SALE! Start your year with EBSQ for just $6.50/month! Click here for details.

Art Show: Flower of the Month: Daisies

SOLD - Pavement Series #5 - Flower Child 1968

by Shawn Marie Hardy

Banner for Flower of the Month: Daisies art show

Art: SOLD - Pavement Series #5 - Flower Child 1968 by Artist Shawn Marie Hardy
In sticking with the theme of pavement I went with weathered bitumen this time. I put myself back into my childhood and imagined being my daughter's age again coloring outside with chalk - and what it might look like all these years later, aged and littered with remnants of time gone by. Of course the art would have disappeared at the first rain or the scuffing of footsteps but the imagination can make anything possible.

I like the contrast between bright pastel chalk and the deep dark asphalt. The black matte finish is perfect for such a medium - the images just pop right out at the viewer. And children's art is so carefree and honest. My intention with this piece is not to represent the place or time in which I lived, but rather the child I could have been.

I got going on this and realized that I had turned it into a very personal item. I wanted to do a piece that represented childhood in general with sidewalk art as the focus. I had it all finished at one time but realized that I couldn’t feel anything for it. My soul wasn't there. I began to rework it. It took a different shape and has become autobiographical. It has turned into a dedication to myself – to a childhood that I’m thankful is gone and to my inner self who has emerged into the person I have always wanted to be. The ideas for this piece come from a place that most people I know are unfamiliar with. Please excuse the lengthy statement - it is the only way I could convey the meaning.

My parents had just divorced when I was seven. My mother was politically active as chairperson for a group of semi-radical individuals who were against the war in Vietnam. She ended up marrying the co-chairman and I was thrust into a lifestyle that I didn't understand. Things were not simple, nor were they fun or safe. We went to San Francisco and my stepfather and a friend helped organize a commune. Many college-aged and young 20-somethings joined us in a huge 5-story warehouse. We erected walls, put up doors, and furnished our “spaces.” Ours was a one-room open space with mattresses on the floor, a dining room table, a fridge, and a hot plate to cook on. We shared a community sink and every floor had it’s own bathroom. Some good things happened there and many bad. When I was ten I saw a boy my age tripping on acid. Drugs and alcohol were rampant and we were in a place where sexuality and free love was the way. I saw a lot of things I shouldn't have had to see.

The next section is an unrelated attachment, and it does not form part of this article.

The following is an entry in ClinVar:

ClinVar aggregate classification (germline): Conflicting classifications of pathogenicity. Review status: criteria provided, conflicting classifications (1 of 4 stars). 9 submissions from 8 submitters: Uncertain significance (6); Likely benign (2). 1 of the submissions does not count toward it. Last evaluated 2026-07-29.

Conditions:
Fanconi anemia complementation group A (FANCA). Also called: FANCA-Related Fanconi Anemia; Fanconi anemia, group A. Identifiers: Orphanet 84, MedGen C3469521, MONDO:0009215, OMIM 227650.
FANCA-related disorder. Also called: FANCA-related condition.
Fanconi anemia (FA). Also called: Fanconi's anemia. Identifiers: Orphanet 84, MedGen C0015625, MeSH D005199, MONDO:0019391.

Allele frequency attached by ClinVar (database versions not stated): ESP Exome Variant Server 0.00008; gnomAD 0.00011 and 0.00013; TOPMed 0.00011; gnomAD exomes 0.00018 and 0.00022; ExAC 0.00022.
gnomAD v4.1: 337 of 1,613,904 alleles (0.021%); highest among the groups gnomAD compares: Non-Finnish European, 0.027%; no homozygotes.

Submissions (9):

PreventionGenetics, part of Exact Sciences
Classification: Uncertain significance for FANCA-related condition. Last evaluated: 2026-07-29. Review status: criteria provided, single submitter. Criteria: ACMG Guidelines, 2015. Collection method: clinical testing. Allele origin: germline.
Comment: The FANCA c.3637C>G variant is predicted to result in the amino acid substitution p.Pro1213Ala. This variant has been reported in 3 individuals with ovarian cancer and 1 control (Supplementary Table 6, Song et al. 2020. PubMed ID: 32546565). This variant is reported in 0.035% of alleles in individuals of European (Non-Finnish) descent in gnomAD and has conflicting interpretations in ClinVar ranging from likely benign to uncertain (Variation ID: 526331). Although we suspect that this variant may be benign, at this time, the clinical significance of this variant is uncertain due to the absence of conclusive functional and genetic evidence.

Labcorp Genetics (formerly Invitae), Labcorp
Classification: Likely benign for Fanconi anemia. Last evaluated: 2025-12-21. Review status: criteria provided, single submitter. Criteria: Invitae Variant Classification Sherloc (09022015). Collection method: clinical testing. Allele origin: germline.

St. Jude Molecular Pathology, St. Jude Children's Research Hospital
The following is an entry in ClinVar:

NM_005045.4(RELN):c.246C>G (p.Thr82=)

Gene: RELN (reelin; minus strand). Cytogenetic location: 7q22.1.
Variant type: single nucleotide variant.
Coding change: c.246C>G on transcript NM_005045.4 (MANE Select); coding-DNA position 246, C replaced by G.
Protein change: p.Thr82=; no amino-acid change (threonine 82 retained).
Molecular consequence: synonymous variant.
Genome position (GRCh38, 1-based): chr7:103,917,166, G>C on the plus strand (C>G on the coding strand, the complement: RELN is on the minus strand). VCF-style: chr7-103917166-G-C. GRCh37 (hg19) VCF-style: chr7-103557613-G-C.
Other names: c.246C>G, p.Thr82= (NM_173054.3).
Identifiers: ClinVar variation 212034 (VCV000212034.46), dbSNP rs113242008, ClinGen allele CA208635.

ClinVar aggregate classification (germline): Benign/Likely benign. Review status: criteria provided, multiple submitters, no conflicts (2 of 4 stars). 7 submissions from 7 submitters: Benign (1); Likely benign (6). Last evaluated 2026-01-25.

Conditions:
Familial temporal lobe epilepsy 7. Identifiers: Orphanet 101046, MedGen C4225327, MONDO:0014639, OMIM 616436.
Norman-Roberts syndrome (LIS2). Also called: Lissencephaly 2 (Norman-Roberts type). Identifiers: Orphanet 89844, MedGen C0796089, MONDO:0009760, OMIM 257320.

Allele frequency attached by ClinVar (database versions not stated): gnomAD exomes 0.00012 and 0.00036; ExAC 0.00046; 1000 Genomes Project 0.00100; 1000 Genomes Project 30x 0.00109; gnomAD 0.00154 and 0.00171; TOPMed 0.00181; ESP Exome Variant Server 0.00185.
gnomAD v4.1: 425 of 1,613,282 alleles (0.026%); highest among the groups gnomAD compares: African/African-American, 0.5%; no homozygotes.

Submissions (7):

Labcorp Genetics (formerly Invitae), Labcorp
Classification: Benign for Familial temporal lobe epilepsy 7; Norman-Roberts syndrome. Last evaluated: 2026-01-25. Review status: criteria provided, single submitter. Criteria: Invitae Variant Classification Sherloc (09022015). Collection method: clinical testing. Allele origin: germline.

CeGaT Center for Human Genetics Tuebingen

There were about ten children and outsiders called us “The Flower Children of Project One." It meant nothing to me, but apparantly the outside world thought it was important enough to do a newspaper article on. As I got older I hated that label. We were different. I could never have friends over because the place was not approved as a dwelling and the health inspecters would have shut us down. Basically, I was a prisoner who got to go to public school but who couldn't be a child.

It took many years to shed a lot of the pain I held on to from those days. There is much that I can't even talk about here because it's just too deep and I don't want it out there for viewing. I suffered but overcame it and because of that experience there are a lot of interesting stories to tell. I suppose the best thing that came out of it is wisdom. At least I can pass that onto my daughter.

This piece was done using artist-quality Golden and Windsor-Newton acrylic paints on 3/4" plywood. I started with layers of thin paint, laying the lighter colors down first. Over those I applied heavier, darker layers of grays and black that I mixed using Mars black, Titanium white and different blues and ochres. When those were completely dry I sanded areas to give it a weathered look. The 3-D looking stones are painted on. I added highlights and shadows using pastel and charcoal. I have collaged pieces of my own original art from that time in my life, bits of candy wrappers, photo images of dais

Detail Images

Detail Image for art SOLD - Pavement Series #5 - Flower Child 1968

Chalk Face Detail

Detail Image for art SOLD - Pavement Series #5 - Flower Child 1968

Doll Detail

Detail Image for art SOLD - Pavement Series #5 - Flower Child 1968

Snapshot Detail


By commenting, you agree to our Community Guidelines.

© 2000-2024 EBSQ, LLC - All rights reserved - Original artists retain all rights
EBSQ Self Representing Artists - is a division of EBSQ, LLC